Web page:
I am not opposed to private firms helping us get into space. I totally understand that private companies and start-ups can bring new, imaginative, and innovative ideas to the table – and that we should absolutely listen to those ideas if we’re going to do this thing the right way. But their fervor to “control the market” is a bit much for me to handle. Just because it’s not on Earth doesn’t mean that all humans – not just the rich white privileged ones – shouldn’t have some say in the role we as a species will play in the future of our off-world experiences. The proponents of privatized space flight say it’s more efficient and doesn’t take money away from taxpayers. But, in reality, these are just convenient, conservative lines being fed to us so that one agenda – profit-making – becomes paramount. The only way to ensure that humanity’s best interests are considered in space travel is through democracy. And as we know, corporations are naturally undemocratic entities. Is that the future we want for space exploration? It’s not the future that I want to see. Anyway, in the article, they articulate all of the reasons why this is terrible much more eloquently than I do.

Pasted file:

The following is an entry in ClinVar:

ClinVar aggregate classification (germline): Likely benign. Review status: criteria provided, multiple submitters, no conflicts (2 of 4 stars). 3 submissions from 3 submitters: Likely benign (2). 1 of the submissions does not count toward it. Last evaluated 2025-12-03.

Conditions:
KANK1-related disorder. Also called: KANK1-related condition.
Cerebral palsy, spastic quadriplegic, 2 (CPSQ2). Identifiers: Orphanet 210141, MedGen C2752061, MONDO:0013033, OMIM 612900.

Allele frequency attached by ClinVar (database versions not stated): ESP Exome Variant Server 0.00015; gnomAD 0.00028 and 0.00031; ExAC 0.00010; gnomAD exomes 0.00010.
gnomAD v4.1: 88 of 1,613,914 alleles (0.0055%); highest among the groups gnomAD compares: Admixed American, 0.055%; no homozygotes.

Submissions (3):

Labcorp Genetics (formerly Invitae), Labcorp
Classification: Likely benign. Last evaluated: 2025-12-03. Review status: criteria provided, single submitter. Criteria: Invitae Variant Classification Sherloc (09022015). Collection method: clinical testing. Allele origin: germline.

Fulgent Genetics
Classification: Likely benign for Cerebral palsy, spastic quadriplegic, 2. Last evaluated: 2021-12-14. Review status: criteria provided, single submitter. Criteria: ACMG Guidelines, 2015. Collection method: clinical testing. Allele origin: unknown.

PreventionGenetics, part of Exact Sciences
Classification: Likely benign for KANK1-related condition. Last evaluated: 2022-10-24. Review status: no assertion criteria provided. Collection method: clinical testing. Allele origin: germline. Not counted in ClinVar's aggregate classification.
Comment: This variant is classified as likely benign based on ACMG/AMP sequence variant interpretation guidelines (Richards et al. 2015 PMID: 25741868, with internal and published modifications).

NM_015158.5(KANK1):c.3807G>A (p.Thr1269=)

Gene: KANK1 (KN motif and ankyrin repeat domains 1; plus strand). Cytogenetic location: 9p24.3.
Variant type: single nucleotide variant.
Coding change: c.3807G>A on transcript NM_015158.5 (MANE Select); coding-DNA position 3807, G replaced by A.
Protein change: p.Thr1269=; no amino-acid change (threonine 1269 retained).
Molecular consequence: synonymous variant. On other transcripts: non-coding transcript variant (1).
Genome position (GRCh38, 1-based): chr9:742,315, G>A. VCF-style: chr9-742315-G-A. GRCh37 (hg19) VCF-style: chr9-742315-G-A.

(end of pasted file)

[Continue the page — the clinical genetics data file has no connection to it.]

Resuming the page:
This is a follow up article digging into the possibilities of totally non-humanoid communication systems.
Great article for anyone hoping to step beyond the obvious fallacy of humanoid aliens and their impeccable knowledge of English (often even nailing our accents perfectly). As a writer, I think this is a legitimate way to let yourself off the hook from developing fake languages too. Our language abilities are a specific function, an accident really, of our evolutionary development. Anything else in the universe that has developed language skills has almost certainly done so in totally separate means, perhaps not even by using oxygen. Chemical reactions releasing pheromones, “facial”/sign language systems, and yes maybe even a little telepathy are all totally on the table. But vocal fold vibration probably isn’t.
Something to do this winter.
A good read on the probability (or improbability) of other intelligent life.